European anti-drug coordinators met this week in Prague. Czech representative Jindřich Vobořil called for a collective effort by the 27 countries. Jindřich proposes to the bloc to jointly regulate the market for recreational cannabis. That is, cannabis used for entertainment purposes. According to him, the current ban has proven simply ineffective.
In the Czech Republic itself, recreational cannabis is banned. But growing and possession at home have been decriminalized since 2010. There was, however, a fine for using cannabis in public places. Now in Prague, a bill aimed to regulate the market is being prepared at full speed.
Luxembourg Minister of Health Paulette Lenert and Minister of Justice Sam Tanson have already announced, that The Grand Duchy intends to grow recreational cannabis. This is the next step in dialing down the current drug policy. Previously the government has allowed its residents to grow up to four cannabis bushes at home. But before full legalization there will be an intermediate stage – medical cannabis.
“I’m glad we’re not the only ones in the EU doing this,” says Jindřich Vobořil. “It’s impossible to discuss this unless the whole EU is involved.”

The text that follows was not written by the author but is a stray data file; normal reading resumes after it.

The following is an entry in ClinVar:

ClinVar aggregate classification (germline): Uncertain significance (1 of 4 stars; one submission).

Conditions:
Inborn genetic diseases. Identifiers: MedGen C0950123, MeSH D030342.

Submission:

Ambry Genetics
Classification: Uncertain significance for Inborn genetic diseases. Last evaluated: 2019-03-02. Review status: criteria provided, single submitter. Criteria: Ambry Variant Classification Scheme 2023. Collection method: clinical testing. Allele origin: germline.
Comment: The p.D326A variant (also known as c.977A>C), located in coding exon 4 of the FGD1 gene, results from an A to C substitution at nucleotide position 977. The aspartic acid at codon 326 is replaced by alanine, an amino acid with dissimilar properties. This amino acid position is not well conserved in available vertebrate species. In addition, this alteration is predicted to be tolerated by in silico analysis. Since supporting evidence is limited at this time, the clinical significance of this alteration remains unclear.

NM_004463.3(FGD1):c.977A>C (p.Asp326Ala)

With its ambitions, Luxembourg has joined the camp in favor of a liberal drug policy. Also in this camp are the Netherlands, Portugal, Spain and even Estonia. The new German government has also promised to change course and is considering cannabis legalization.
But there is also a “zero tolerance” camp in Europe. It includes, for example, Poland, Sweden and France. It’s unlikely that these countries will change their drug laws in general. Or the cannabis use laws in particular.
Global Commission on Drug Policy representative’s opinion on cannabis legalization
Michel Kazatchkine of the Global Commission on Drug Polic has also urged the EU to remove cannabis from the list of prohibited substances: “We have been trying to do this for more than a decade. Lots of legal complications. But I believe that in Europe and across the world the view on this issue will change,” Michel was quoted saying by the Czech news agency CTK.
Kazatchkine, among other things, has the UN Convention on Drug Control on his mind. It is very strict about the production, sale and consumption of recreational substances. Nevertheless, the Czech Republic initiative would give political weight to the legalization debate in Europe.
In Luxembourg, bills for the legal medical and recreational use are due to be submitted to the Chamber of Deputies during 2023.